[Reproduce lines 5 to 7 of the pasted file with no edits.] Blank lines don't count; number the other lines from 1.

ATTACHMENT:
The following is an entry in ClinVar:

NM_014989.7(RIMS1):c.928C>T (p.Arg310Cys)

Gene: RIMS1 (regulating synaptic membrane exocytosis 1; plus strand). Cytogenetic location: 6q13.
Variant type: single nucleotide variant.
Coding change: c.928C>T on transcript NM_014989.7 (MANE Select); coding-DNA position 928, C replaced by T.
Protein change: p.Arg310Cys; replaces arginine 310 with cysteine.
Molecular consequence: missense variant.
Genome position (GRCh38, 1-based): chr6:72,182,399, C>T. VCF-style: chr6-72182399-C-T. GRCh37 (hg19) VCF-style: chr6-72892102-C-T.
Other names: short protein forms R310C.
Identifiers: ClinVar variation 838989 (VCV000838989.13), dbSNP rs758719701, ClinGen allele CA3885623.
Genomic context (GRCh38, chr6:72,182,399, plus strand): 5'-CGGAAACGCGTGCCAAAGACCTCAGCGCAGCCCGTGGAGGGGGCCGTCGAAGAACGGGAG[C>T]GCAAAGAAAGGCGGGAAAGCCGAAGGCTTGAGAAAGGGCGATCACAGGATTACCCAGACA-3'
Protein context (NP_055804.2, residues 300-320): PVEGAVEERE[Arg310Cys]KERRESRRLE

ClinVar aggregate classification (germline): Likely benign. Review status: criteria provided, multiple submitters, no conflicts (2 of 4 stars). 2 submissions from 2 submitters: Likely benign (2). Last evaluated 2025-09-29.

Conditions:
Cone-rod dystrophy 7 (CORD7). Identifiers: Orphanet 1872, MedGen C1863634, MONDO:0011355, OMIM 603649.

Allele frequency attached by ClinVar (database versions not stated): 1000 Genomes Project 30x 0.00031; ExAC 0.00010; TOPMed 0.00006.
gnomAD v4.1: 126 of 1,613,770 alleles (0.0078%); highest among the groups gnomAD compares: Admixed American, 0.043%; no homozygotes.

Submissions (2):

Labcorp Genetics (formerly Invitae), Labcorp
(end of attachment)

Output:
Coding change: c.928C>T on transcript NM_014989.7 (MANE Select); coding-DNA position 928, C replaced by T.
Protein change: p.Arg310Cys; replaces arginine 310 with cysteine.
Molecular consequence: missense variant.